Cañada sets example for renewable energy

In the current ecological state that California and a significant amount of the country is in, the nation is worried about conserving water, and global warming has pushed everyone to reconsider how they use energy and where it comes from. Fossil fuels are known to be the cause of global warming, contributing to California’s drought.

Many people are looking towards using alternative types of energy that do not involve the use of oil or coal. Since California is almost completely dry, it rules out hydro-power, forcing California to now depend on the other popular energy alternative: solar power.

Cañada was the first school in the district to install solar panels. The website for the project says Cañada has a three acre site where solar panels are installed to produce around one megawatt of energy for the school.

Joe Fullerton, the Energy and Sustainability Manager for the district, confirms this.

“The 4100 panels at Cañada generate about 1.25 megawatts of electricity,” he said.

According to the Solar Energy Industries Association, this much energy can power 164 average US homes, depending on sunlight of course.

Skyline College Solar Installation & Integration professor Bruce Greenstein, says the benefits of switching to solar power include reducing Greenhouse gas emissions, and becoming energy independent.

“Students would see the benefits of going solar immediately as long as it is sunny,” he said.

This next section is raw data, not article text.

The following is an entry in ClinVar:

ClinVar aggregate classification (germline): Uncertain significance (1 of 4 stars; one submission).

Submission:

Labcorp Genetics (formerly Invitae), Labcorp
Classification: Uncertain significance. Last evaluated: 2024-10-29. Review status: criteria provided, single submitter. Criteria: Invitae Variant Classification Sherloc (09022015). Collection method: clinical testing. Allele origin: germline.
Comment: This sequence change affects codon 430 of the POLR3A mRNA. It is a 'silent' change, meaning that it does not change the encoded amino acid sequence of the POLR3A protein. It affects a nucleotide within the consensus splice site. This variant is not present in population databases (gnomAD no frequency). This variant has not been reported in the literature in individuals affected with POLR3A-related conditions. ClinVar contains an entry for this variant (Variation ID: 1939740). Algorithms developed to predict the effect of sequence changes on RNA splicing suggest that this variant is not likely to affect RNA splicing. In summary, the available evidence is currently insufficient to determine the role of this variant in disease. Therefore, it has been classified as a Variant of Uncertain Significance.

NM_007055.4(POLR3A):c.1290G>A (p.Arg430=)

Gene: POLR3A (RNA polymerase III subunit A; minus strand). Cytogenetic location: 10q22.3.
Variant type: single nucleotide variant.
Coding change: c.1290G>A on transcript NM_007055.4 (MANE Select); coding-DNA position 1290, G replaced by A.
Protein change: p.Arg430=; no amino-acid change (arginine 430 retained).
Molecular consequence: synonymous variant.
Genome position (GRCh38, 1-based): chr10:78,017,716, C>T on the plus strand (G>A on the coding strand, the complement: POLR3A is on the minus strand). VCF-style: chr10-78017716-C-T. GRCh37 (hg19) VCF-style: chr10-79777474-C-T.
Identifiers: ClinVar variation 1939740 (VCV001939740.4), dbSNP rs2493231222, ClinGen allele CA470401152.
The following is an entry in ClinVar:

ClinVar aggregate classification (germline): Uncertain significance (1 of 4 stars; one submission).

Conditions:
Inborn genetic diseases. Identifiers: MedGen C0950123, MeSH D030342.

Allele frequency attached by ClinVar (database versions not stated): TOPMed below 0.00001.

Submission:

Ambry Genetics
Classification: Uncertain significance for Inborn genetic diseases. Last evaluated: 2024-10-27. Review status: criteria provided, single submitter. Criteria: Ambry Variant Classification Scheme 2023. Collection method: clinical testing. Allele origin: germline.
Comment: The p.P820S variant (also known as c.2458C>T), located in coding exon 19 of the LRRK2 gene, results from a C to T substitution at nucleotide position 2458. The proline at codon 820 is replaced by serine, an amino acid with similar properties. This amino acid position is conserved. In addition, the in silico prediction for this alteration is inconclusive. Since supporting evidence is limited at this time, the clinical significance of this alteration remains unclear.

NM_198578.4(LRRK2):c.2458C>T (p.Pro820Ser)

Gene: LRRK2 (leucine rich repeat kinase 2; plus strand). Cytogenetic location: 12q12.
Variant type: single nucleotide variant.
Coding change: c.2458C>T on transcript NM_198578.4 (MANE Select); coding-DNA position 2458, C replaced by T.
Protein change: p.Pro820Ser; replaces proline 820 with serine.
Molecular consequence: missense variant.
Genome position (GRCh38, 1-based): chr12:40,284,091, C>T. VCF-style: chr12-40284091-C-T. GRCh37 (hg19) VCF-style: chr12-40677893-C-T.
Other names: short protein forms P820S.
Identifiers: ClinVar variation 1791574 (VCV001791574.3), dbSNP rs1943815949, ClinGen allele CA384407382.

Fullerton explained one difficulty with the possibility of installing solar panels at Skyline College.

“Skyline is an especially challenging environment for solar,” he said. “Insulation [sun exposure] is not fantastic and the electrical infrastructure required for an installation would be extensive. Other issues of biodiversity impacts, storm water runoff and long term operation practices all need to be carefully thought out and planned prior to implementation.” This means Skyline would have to consider and plan for the possibility of flooding and needing regular maintenance.

Because Skyline encounters a lot of fog, solar panels here would not be able to generate as much electricity as Cañada’s.

If Skyline were to install solar panels, “the image of environmental responsibility will make people think of Skyline as a school with solar power and it might help the school’s popularity.” Skyline students Jenny and Ton said. It may also cause other surrounding communities to become motivated to switch to solar in order to help the efforts of becoming a more green environment.

Another community college in the district that will follow suit and install solar panels is College of San Mateo. Since the campus is much larger than Cañada, they will need a larger amount of solar panels to generate enough power to offset half their power usage, as Cañada’s solar farm does.

This could be a bit more of a costly project, but the district was able to pay for Cañada’s project because of over $1.5 million in funds from the California Clean Energy Jobs Act and from incentives and rebates from other efficiency projects, said Fullerton.

“The district is the recipient (along with several project partners) of a grant to install a solar array,” he said.

Efficient software will also be installed at College of San Mateo. This shows potential for the use of cleaner energy to spread throughout the district and the recognition that solar power is an important and viable solution to the current ecological state.